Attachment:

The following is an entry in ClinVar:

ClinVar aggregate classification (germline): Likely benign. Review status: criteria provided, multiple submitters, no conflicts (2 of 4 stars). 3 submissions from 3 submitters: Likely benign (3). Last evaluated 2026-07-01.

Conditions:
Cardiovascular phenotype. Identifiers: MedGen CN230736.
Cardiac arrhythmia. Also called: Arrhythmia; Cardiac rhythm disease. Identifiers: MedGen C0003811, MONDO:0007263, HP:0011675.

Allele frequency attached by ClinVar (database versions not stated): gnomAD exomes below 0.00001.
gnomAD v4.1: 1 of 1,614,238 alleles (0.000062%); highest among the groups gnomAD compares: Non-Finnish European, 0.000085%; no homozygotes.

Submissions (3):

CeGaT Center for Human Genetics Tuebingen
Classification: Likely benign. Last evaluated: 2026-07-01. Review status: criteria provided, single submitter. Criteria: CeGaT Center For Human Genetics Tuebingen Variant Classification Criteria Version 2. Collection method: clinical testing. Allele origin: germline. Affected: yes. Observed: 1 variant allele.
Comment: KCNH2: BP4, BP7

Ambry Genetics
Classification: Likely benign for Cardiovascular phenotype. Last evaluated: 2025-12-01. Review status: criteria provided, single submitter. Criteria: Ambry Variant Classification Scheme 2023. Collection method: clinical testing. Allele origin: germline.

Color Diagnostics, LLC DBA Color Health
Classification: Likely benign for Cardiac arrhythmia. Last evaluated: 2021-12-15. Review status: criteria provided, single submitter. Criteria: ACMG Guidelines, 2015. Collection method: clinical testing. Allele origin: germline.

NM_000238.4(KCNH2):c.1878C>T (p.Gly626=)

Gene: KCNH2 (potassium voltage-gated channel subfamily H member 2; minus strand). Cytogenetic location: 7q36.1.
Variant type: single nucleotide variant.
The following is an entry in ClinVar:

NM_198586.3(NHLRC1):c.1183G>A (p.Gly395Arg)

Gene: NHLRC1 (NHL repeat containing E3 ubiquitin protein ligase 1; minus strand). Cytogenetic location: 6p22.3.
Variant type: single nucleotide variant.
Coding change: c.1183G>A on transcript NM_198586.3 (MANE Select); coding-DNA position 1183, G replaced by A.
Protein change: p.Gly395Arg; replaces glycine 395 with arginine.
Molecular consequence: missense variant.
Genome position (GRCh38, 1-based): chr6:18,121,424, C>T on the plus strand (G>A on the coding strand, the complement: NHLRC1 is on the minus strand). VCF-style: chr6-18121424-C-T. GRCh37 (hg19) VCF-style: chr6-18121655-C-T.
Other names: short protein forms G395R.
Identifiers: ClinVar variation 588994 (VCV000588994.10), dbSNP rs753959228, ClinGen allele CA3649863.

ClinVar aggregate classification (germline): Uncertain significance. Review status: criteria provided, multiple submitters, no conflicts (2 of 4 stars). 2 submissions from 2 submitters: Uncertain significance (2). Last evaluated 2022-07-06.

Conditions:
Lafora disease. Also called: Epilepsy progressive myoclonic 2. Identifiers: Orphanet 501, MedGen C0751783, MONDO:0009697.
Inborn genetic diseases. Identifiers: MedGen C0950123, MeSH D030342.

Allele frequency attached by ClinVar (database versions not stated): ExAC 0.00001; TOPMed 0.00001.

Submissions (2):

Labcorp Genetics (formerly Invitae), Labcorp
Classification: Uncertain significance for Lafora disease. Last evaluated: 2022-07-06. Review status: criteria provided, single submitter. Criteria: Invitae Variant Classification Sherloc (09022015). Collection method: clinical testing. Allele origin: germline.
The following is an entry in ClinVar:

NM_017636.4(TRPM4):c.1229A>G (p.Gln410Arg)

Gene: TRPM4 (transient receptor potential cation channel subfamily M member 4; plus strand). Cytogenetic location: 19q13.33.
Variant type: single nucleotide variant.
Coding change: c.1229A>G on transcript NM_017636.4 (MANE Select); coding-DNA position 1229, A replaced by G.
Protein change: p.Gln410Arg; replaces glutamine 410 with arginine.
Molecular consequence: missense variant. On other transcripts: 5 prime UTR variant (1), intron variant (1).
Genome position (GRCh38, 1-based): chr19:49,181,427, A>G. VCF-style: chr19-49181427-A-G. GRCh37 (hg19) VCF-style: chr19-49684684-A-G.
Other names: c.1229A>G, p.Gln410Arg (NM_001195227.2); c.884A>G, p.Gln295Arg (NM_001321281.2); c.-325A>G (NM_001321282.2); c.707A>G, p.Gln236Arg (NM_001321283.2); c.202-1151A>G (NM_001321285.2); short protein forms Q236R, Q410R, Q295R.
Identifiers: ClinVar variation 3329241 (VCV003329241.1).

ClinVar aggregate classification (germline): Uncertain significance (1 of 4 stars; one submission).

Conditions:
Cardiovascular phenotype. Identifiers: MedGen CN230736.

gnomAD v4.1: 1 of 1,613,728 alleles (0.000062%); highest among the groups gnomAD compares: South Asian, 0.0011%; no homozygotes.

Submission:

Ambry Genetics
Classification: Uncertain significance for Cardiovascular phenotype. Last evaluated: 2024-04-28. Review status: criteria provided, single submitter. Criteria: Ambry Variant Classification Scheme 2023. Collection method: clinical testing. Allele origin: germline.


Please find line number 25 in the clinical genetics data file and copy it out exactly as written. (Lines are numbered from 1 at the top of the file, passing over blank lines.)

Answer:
Molecular consequence: missense variant.